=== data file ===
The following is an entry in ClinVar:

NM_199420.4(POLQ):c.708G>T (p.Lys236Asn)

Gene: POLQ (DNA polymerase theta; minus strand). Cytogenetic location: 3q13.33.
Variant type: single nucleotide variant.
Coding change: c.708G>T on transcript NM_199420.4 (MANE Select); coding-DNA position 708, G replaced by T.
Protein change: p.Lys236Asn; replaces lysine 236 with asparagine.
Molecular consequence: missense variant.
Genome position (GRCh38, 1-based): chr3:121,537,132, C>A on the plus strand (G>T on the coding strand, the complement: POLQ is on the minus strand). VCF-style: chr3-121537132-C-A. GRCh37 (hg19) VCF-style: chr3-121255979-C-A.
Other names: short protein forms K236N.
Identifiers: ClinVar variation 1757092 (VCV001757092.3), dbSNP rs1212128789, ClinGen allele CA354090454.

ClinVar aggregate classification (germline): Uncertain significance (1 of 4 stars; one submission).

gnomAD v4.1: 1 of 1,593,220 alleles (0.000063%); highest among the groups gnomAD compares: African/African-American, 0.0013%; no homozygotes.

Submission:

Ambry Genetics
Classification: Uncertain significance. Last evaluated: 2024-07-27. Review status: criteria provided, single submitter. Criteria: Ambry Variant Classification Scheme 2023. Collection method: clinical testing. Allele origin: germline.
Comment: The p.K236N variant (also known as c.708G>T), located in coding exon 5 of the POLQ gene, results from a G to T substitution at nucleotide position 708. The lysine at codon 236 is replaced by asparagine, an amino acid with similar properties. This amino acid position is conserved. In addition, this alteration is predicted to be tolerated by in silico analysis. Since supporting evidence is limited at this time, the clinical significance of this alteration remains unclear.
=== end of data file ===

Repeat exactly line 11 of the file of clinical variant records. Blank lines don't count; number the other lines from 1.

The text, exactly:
ClinVar aggregate classification (germline): Uncertain significance (1 of 4 stars; one submission).